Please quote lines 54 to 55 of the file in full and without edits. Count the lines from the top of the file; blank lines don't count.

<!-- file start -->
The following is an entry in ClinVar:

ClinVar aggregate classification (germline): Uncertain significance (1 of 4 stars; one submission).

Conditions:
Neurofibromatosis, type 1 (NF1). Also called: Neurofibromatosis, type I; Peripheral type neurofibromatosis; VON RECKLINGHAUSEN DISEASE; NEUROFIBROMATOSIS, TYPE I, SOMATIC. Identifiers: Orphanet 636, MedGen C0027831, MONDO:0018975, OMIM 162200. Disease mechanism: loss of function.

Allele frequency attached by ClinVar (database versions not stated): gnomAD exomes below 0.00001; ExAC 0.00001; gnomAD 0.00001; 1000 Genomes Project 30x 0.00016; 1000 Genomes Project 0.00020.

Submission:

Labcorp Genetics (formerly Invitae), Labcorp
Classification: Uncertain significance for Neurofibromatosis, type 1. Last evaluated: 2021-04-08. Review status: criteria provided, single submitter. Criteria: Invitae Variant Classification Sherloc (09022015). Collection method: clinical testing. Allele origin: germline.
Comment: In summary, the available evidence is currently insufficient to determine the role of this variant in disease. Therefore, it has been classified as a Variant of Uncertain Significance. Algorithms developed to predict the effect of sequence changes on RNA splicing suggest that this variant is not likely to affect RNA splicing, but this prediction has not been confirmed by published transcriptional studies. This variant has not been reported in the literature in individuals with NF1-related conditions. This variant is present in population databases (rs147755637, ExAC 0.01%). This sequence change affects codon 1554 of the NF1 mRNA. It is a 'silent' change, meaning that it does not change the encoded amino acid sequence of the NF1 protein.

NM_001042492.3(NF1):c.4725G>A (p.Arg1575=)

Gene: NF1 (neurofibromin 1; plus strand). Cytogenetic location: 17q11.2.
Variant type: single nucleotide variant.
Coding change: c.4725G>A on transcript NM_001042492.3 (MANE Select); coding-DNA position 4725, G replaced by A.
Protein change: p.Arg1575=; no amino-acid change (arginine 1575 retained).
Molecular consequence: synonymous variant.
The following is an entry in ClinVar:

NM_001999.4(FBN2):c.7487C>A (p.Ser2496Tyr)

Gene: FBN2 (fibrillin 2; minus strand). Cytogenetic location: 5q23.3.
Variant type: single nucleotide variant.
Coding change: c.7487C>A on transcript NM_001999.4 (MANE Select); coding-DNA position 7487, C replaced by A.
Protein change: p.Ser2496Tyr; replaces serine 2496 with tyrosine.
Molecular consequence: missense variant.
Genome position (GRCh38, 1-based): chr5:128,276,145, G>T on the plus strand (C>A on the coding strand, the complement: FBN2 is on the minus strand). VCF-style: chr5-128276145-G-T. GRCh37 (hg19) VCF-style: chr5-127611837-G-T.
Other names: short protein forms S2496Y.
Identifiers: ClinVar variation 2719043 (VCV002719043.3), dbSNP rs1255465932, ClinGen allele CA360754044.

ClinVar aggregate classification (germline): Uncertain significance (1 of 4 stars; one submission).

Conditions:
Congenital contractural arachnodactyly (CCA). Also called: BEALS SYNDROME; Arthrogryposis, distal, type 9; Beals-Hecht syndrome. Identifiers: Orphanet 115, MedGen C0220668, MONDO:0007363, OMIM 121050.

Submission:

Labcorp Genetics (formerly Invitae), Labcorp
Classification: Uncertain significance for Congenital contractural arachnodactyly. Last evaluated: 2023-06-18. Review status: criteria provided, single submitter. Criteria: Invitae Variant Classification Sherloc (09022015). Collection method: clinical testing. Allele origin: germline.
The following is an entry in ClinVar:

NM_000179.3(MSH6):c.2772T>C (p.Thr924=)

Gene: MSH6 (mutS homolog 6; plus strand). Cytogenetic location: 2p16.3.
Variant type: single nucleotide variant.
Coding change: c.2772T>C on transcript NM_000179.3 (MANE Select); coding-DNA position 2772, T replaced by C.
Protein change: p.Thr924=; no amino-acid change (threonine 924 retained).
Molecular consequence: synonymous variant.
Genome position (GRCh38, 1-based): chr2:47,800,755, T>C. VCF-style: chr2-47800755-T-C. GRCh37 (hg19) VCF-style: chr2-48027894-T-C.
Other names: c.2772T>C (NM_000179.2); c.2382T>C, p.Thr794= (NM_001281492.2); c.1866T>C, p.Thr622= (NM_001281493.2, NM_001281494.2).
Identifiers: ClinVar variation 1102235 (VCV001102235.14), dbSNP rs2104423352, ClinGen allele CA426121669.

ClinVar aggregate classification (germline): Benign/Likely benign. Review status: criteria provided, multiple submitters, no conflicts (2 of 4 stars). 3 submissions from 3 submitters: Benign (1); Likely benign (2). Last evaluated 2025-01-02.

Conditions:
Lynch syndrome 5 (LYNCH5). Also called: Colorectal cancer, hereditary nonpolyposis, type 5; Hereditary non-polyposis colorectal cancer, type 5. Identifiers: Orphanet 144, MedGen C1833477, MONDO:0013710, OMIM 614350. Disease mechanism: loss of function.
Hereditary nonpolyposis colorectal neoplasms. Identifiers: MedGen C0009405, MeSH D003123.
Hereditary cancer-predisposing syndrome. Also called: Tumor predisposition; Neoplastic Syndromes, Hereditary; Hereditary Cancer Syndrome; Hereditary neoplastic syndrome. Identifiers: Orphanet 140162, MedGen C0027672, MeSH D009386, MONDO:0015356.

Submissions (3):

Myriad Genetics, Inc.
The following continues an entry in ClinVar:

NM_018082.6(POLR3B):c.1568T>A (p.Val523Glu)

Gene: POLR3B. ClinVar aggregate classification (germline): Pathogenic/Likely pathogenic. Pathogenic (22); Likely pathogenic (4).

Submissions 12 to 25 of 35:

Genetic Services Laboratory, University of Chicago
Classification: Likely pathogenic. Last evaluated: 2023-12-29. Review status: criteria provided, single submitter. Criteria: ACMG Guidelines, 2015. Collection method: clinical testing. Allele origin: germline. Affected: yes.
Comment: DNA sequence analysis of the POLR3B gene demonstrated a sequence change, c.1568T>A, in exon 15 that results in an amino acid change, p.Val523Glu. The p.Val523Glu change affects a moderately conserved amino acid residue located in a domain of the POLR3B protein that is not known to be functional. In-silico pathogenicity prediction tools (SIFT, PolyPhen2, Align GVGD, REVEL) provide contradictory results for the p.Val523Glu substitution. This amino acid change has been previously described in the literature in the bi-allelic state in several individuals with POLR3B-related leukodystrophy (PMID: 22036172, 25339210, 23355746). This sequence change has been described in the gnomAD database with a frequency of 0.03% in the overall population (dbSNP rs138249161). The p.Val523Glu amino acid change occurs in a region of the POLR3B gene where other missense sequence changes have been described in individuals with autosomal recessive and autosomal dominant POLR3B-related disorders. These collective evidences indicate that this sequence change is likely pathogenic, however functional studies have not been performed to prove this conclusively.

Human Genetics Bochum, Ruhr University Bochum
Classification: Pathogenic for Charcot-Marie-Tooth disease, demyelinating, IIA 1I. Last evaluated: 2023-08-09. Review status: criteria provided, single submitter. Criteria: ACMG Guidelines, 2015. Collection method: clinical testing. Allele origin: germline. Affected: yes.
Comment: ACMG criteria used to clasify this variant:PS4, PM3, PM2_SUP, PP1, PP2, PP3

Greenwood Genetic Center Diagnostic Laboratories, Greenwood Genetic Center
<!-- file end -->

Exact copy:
Classification: Likely pathogenic. Last evaluated: 2023-12-29. Review status: criteria provided, single submitter. Criteria: ACMG Guidelines, 2015. Collection method: clinical testing. Allele origin: germline. Affected: yes.
Comment: DNA sequence analysis of the POLR3B gene demonstrated a sequence change, c.1568T>A, in exon 15 that results in an amino acid change, p.Val523Glu. The p.Val523Glu change affects a moderately conserved amino acid residue located in a domain of the POLR3B protein that is not known to be functional. In-silico pathogenicity prediction tools (SIFT, PolyPhen2, Align GVGD, REVEL) provide contradictory results for the p.Val523Glu substitution. This amino acid change has been previously described in the literature in the bi-allelic state in several individuals with POLR3B-related leukodystrophy (PMID: 22036172, 25339210, 23355746). This sequence change has been described in the gnomAD database with a frequency of 0.03% in the overall population (dbSNP rs138249161). The p.Val523Glu amino acid change occurs in a region of the POLR3B gene where other missense sequence changes have been described in individuals with autosomal recessive and autosomal dominant POLR3B-related disorders. These collective evidences indicate that this sequence change is likely pathogenic, however functional studies have not been performed to prove this conclusively.